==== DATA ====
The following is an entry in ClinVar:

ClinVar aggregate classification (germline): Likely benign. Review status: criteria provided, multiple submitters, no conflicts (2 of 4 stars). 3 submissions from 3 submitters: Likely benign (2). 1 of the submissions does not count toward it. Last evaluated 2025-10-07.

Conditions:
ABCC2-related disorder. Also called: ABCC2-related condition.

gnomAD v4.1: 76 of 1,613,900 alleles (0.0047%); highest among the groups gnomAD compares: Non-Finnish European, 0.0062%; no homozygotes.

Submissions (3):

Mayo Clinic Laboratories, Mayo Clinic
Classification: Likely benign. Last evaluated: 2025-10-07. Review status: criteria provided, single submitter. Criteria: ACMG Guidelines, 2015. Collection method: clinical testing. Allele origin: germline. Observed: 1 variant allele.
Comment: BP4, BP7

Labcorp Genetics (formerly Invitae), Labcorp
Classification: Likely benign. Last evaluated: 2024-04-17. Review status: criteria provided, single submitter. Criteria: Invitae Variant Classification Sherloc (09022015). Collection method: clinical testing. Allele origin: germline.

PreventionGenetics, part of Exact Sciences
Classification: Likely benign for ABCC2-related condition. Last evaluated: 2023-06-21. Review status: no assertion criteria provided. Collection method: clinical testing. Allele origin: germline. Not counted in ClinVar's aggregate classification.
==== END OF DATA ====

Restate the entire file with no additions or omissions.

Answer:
The following is an entry in ClinVar:

ClinVar aggregate classification (germline): Likely benign. Review status: criteria provided, multiple submitters, no conflicts (2 of 4 stars). 3 submissions from 3 submitters: Likely benign (2). 1 of the submissions does not count toward it. Last evaluated 2025-10-07.

Conditions:
ABCC2-related disorder. Also called: ABCC2-related condition.

gnomAD v4.1: 76 of 1,613,900 alleles (0.0047%); highest among the groups gnomAD compares: Non-Finnish European, 0.0062%; no homozygotes.

Submissions (3):

Mayo Clinic Laboratories, Mayo Clinic
Classification: Likely benign. Last evaluated: 2025-10-07. Review status: criteria provided, single submitter. Criteria: ACMG Guidelines, 2015. Collection method: clinical testing. Allele origin: germline. Observed: 1 variant allele.
Comment: BP4, BP7

Labcorp Genetics (formerly Invitae), Labcorp
Classification: Likely benign. Last evaluated: 2024-04-17. Review status: criteria provided, single submitter. Criteria: Invitae Variant Classification Sherloc (09022015). Collection method: clinical testing. Allele origin: germline.

PreventionGenetics, part of Exact Sciences
Classification: Likely benign for ABCC2-related condition. Last evaluated: 2023-06-21. Review status: no assertion criteria provided. Collection method: clinical testing. Allele origin: germline. Not counted in ClinVar's aggregate classification.